Digital church unites Christians across Iran

By April 13, 2020

Iran (MNN) — A digital church in Iran provides fellowship, teaching, training, and counseling for Christians isolated from each other during Iran’s ongoing health crisis.

Yesterday, churches around the world met digitally to celebrate the resurrection of Jesus Christ. A worldwide coronavirus outbreak has closed many church buildings, forcing Christians to move their services online.

But Heart4Iran launched a virtual church back in October 2019, Heart4Iran’s Mike Ansari says. “The conditions in Iran do not afford us the healthy and thriving church model that that we are used to in the West. [Most] of the Iranian believers are coming from [an] Islamic background. These are converts. They are isolated believers.” Heart4Iran calls their digital fellowship Mohabat Virtual Church. 

The goal? To train the next wave of Iranian Christian leaders to secure the future of Christianity across Iran – through partnership and collaboration with like-minded individuals and organizations. 

Billions celebrated Easter yesterday. (Image courtesy of Heart4Iran’s Facebook page)

How it works

Mohabat’s virtual church connects Iranian believers around the country into one family, Ansari says. “So, the very first virtual church that we launched for Iran in the region, we had roughly 1,000 people participate. And one individual . . . from Afghanistan gave his heart to Christ. This is telling us that there’s a huge demand, especially with a younger audience.”

The Mohabat Virtual Church airs every Thursday on YouTube, Instagram, Facebook, and www.mykelisa.com. In the next few months, Ansari says, they plan on starting a Sunday school program called Superbook produced by the Christian Broadcasting Network.  “It’s a children’s program that has been dubbed and finalized into Farsi and very soon we’ll be able to reach the children of Iran, the parents, and Sunday schools across Iran and the region with a knowledge of God’s love for our children and our families.”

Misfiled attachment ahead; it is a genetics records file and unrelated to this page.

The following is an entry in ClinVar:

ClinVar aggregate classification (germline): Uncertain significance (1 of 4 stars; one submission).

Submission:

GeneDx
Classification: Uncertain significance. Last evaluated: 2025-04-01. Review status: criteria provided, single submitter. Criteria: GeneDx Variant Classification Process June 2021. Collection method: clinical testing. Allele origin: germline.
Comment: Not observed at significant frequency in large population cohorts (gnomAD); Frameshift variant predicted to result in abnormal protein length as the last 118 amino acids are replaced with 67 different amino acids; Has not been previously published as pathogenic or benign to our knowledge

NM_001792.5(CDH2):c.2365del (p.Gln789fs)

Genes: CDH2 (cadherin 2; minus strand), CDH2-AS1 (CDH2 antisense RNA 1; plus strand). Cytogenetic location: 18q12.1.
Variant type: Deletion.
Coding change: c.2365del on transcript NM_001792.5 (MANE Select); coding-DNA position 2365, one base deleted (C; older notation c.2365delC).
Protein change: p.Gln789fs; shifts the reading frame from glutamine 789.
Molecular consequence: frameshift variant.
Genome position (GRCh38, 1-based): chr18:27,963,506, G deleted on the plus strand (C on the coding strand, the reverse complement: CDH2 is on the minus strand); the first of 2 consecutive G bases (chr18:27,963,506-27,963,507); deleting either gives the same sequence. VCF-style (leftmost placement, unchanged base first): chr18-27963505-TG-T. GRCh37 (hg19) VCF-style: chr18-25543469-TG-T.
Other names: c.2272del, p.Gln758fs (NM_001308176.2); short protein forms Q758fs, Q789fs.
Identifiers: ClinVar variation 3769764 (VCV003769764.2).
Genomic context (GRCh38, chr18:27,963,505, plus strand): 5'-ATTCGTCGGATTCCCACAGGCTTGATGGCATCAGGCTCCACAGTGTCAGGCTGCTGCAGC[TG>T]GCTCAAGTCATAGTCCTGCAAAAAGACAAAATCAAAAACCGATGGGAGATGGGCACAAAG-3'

But the online church doesn’t just stream sermons. During the Coronavirus outbreak, they minister to Iran – the epicenter of coronavirus in the Middle East – with a message of hope. This platform is fully staffed by Iranian pastoral, technical and follow-up team members. “These are individuals that all come from a Muslim background, understanding their own people. And they’re available through our call center. Every single individual, every single phone call, every single chat is important to us. Is important to the kingdom. And we try to engage them and pray with them. And let them know that they are not alone in their journey.”

The underground church in Iran is growing. Someday it will come to the surface. (Photo courtesy of Heart4Iran’s Facebook page)

God is working in Iran

Ansari says God’s work is just beginning in Iran. Political turmoil presents  enough challenges without the coronavirus outbreak, which has hit Iran especially hard.

In the recent years, Iran has seen a huge growth of indigenous Christian growth in its population. 

“You have to understand,” Ansari says, “that the first millennia of Christianity, before there was Islam in Iran, there was Christianity in Iran. And it was eradicated by the Muslims. This organic reemergence of Christianity in Iran is an amazing phenomenon. It’s a miracle. It’s God’s design to bring reconciliation with the people that had Cyrus in Old Testament, that had Xerxes in the Old Testament.”

Iran faces a tumultuous time, but the Holy Spirit works in the country. Pray that the Church in Iran will triumph.

 

 

Image from the new Sunday school curriculum the digital church will be using. (courtesy of Heart4Iran’s Facebook page)

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